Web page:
Time is money and, unfortunately for companies, hiring new employees takes significant time – more than a month on average, research shows.

Hiring decisions are also rife with human bias, leading some organizations to hand off at least part of their employee searches to outside tech companies who screen applicants with machine learning algorithms. If humans have such a hard time finding the best fit for their companies, the thinking goes, maybe a machine can do it better and more efficiently.

But new research from a team of Computing and Information Science scholars raises questions about those algorithms and the tech companies who develop and use them: How unbiased is the automated screening process? How are the algorithms built? And by whom, toward what end, and with what data?

They found companies tend to favor obscurity over transparency in this emerging field, where lack of consensus on fundamental points – formal definitions of “bias” and “fairness,” for starters – have enabled tech companies to define and address algorithmic bias on their own terms.

“I think we’re starting to see a growing recognition among creators of algorithmic decision-making tools that they need to be particularly cognizant of how their tools impact people,” said Manish Raghavan, a doctoral student in computer science and first author of “Mitigating Bias in Algorithmic Employment Screening: Evaluating Claims and Practices,” to be presented in January at the Association for Computing Machinery Conference on Fairness, Accountability and Transparency.

“Many of the vendors we encountered in our work acknowledge this (impact) and they’re taking steps to address bias and discrimination,” Raghavan said. “However, there's a notable lack of consensus or direction on exactly how this should be done.”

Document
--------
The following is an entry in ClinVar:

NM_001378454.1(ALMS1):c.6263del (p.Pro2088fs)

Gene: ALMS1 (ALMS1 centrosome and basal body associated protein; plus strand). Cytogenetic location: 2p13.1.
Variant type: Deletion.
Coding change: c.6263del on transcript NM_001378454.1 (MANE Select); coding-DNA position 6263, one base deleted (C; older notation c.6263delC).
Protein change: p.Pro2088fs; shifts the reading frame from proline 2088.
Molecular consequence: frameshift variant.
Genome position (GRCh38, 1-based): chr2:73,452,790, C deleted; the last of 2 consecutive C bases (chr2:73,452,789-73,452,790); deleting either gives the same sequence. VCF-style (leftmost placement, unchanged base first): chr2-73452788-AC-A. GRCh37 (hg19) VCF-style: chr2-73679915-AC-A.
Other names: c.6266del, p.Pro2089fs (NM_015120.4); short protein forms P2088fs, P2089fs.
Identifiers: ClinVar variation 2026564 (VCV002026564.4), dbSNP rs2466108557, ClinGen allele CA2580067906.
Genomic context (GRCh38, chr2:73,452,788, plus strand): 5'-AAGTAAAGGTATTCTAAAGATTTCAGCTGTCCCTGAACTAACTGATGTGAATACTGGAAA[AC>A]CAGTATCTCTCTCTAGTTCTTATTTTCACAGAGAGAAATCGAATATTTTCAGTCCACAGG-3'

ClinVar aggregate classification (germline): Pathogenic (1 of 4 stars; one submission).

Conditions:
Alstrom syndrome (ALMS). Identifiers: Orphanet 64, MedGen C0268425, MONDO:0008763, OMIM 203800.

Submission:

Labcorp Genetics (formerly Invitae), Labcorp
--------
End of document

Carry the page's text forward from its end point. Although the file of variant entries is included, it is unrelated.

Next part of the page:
The researchers scoured available public information to begin to understand these tools and what measures, if any, companies have in place to evaluate and mitigate algorithmic bias. Shielded by intellectual property laws, tech companies don’t have to disclose any information about their algorithmic models for pre-employment screenings – though some companies did choose to offer insight.

The researchers honed in on 19 vendors who specialize in algorithmic pre-employment screenings, which, they found, include questions, video interview analysis and games. They combed company websites, webinars and any available documents for insights into vendor claims and practices.

Very few vendors offer concrete information about how they validate their assessments or disclose specifics on how they mitigate algorithmic bias, researchers found.

“Plenty of vendors make no mention of efforts to combat bias, which is particularly worrying since either they’re not thinking about it at all, or they’re not being transparent about their practices,” Raghavan said.

Even if they use such terms as “bias” and “fairness,” these can be vague. A vendor can claim its assessment algorithm is “fair” without revealing how the company defines fairness.

It’s like “free-range” eggs, Raghavan said: There is a set of conditions under which eggs can be labeled free range, but our intuitive notion of free range may not line up with those conditions.

“In the same way, calling an algorithm ‘fair’ appeals to our intuitive understanding of the term while only accomplishing a much narrower result than we might hope for,” he said.

The team hopes the paper will encourage transparency and conversation around what it means to act ethically in this domain of pre-employment assessments through machine learning.

Given the challenges, could it be that algorithms are just not up to the job of screening applicants? Not so fast, Raghavan said.

“We know from years of empirical evidence that humans suffer from a variety of biases when it comes to evaluating employment candidates,” he said. “The real question is not whether algorithms can be made perfect; instead, the relevant comparison is whether they can improve over alternative methods, or in this case, the human status quo.

“Despite their many flaws,” he said, “algorithms do have the potential to contribute to a more equitable society, and further work is needed to ensure that we can understand and mitigate the biases they bring.”

The paper’s co-authors are Solon Barocas, assistant professor of information science, currently at Microsoft Research; Jon Kleinberg, Tisch University Professor of Computer Science and interim dean of CIS; and Karen Levy, assistant professor of information science.

The research is supported, in part, by a grant from the MacArthur Foundation to Cornell’s Artificial Intelligence, Policy, and Practice Initiative; the National Science Foundation; and Microsoft Research.

Louis DiPietro is communications coordinator for the Department of Information Science.